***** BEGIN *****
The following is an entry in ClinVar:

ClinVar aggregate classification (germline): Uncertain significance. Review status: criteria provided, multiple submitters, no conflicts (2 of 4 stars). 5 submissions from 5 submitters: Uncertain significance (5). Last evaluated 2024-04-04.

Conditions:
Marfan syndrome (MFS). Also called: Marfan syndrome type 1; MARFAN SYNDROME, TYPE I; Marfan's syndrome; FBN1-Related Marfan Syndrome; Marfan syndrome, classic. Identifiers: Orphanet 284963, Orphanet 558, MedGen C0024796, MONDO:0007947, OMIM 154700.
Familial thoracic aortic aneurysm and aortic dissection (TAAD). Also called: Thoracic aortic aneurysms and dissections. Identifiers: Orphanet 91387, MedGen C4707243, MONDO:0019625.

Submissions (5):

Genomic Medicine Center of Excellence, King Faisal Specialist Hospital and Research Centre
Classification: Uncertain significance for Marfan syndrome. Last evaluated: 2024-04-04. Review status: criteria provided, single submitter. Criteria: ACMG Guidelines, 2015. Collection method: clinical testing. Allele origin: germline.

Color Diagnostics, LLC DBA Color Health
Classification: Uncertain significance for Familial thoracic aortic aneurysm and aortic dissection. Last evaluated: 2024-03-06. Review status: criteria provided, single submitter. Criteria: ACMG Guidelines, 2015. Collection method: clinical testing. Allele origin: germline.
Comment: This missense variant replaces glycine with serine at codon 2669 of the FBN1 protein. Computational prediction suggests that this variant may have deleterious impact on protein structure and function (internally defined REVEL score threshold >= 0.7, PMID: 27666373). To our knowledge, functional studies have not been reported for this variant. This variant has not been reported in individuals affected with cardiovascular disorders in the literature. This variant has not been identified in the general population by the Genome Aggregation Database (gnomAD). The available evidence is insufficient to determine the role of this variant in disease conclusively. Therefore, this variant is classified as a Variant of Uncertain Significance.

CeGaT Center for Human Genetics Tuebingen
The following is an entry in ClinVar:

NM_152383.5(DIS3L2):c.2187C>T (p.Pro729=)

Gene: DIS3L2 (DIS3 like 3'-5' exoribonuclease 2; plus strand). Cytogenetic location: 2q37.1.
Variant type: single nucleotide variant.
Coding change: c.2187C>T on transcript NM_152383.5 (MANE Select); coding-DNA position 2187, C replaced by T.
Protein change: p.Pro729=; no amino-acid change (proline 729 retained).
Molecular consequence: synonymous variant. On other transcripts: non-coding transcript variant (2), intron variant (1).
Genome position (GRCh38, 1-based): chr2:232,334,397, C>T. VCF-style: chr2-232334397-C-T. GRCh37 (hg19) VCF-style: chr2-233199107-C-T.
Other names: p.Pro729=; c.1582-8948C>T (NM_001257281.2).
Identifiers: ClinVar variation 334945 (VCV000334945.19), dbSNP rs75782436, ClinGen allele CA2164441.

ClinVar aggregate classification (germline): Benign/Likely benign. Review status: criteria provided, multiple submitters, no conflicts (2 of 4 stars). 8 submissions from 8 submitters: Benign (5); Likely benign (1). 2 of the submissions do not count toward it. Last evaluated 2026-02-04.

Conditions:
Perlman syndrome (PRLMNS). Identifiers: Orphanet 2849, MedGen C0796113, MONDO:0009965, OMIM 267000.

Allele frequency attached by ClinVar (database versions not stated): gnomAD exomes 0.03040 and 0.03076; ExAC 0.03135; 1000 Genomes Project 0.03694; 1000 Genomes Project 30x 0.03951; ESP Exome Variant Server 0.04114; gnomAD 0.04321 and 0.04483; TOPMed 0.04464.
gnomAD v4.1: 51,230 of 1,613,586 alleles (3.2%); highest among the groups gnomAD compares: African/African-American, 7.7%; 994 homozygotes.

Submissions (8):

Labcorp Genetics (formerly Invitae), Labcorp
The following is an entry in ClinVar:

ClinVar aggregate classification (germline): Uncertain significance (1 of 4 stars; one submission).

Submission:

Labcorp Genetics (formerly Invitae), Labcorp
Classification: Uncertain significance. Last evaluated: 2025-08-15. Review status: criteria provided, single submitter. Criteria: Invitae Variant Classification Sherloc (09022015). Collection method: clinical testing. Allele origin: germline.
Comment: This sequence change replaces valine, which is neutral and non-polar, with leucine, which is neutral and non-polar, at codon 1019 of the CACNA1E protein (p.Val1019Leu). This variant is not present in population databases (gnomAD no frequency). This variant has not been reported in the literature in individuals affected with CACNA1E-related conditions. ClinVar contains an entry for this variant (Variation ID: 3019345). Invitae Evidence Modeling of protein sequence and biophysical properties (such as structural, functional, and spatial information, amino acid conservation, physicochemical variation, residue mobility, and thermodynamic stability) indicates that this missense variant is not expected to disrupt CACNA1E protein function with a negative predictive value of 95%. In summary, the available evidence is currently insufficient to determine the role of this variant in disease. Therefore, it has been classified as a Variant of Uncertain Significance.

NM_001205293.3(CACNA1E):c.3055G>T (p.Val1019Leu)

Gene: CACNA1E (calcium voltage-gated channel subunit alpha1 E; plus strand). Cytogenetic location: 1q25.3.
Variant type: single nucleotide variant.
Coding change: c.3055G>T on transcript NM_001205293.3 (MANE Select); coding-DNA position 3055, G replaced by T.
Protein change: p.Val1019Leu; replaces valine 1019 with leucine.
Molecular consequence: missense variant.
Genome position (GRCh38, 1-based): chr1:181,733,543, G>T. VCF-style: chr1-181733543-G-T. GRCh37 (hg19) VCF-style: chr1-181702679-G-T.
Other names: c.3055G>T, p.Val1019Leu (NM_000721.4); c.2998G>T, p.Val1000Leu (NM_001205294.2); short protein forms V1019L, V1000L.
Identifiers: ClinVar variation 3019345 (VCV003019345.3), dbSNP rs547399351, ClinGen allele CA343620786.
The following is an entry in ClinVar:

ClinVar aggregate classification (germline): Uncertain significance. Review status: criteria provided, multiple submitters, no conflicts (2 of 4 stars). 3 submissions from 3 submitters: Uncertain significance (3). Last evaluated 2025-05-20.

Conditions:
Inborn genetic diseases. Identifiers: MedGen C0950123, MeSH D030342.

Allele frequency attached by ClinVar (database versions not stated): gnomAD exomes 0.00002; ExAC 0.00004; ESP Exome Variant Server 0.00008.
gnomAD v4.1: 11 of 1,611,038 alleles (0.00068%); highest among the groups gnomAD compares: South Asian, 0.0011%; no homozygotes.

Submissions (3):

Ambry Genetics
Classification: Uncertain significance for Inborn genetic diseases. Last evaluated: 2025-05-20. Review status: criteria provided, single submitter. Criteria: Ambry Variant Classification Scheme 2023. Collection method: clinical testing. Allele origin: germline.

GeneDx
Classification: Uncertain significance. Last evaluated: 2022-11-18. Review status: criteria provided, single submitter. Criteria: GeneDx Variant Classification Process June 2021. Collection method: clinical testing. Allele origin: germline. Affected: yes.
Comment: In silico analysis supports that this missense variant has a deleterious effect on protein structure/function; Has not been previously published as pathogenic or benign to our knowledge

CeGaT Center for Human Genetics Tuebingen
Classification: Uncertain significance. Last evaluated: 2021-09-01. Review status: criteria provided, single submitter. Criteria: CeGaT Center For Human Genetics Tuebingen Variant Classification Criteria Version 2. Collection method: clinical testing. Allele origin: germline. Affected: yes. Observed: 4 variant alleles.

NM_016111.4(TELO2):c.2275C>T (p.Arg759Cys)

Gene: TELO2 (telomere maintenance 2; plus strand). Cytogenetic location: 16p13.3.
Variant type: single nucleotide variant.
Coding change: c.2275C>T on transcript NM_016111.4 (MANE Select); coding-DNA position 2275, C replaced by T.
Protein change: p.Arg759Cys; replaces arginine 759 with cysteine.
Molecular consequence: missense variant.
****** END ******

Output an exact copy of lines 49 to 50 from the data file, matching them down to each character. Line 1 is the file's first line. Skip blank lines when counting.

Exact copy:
Allele frequency attached by ClinVar (database versions not stated): gnomAD exomes 0.00002; ExAC 0.00004; ESP Exome Variant Server 0.00008.
gnomAD v4.1: 11 of 1,611,038 alleles (0.00068%); highest among the groups gnomAD compares: South Asian, 0.0011%; no homozygotes.